Edited by Marcel Kitissou and Pauline E. Ginsberg
The Sahel is a critical zone of convergence. Geographically, it links two oceans and three seas. Itself a semi-arid corridor, it functions as a giant dry river that traverses the central-north of Africa from coast to coast, demarcating the transition between the Sahara desert and the savannah. Across the land and the water came traders and adventurers seeking goods and power, bringing ideas, opportunities and challenges, sometimes, as with slavery, inflicting heavy damage upon flourishing institutions.
Always rich in human diversity, bringing into contact North Africans and sub-Saharan Africans, West Africans and East Africans long before others came from outside the continent, in the Sahel cultures mixed, not always comfortably. And so they continue to mix even now. Indigenous religions met Islam, imported from the Arabian Peninsula, and Christianity from the Middle East by way of Europe.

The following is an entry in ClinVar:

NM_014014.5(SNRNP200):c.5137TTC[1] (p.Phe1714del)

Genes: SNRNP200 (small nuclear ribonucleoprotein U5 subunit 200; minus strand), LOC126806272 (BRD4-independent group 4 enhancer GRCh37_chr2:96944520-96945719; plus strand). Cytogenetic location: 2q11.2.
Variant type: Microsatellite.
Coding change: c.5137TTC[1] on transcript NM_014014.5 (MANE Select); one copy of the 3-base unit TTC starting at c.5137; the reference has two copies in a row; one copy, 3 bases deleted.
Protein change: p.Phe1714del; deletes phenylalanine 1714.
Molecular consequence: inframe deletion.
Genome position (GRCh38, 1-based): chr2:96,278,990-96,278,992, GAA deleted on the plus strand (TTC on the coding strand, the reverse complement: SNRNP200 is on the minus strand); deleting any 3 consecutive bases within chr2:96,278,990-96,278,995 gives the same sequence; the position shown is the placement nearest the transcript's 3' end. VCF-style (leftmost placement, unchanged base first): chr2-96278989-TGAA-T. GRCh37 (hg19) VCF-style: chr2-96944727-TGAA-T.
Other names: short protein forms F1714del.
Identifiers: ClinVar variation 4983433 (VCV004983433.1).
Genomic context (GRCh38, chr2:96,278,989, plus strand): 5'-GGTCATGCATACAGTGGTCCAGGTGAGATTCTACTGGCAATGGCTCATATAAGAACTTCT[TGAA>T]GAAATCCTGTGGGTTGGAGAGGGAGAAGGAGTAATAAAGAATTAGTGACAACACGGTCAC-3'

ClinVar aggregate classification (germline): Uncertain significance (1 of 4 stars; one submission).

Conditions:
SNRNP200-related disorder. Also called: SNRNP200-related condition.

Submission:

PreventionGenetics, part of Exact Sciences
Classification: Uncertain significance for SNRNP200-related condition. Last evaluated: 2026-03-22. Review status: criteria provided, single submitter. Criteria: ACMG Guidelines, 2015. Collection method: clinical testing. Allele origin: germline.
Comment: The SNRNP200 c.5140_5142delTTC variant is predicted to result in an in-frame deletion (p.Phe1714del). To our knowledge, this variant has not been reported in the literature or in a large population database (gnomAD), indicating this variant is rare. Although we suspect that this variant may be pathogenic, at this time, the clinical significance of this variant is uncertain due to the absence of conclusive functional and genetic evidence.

Often violent encounters across the Sahara between the largely animist indigenous Africans and MuslimArabs from North Africa, the Mediterranean and the Arabian Peninsula significantly shaped and still animate the socio-political landscape of the region. The Sahel has been the focus of dreams of wealth and power for centuries, during which the objective of overthrowing existing forms of governance to usher out the invader or colonizer and usher in a new order that is solicitous of the welfare of the people has served as the motive for many revolutions and rebellions and is the case of many Sahel countries today.
Against a background of seemingly unending encounters, from the Fossatum Africae (the African Trench) in time of the Roman Emperor Hadrian to today’s Mali, with powerful global currents which have often convulsed and created unwelcome dislocations in their society, the people of the Sahara-Sahel […]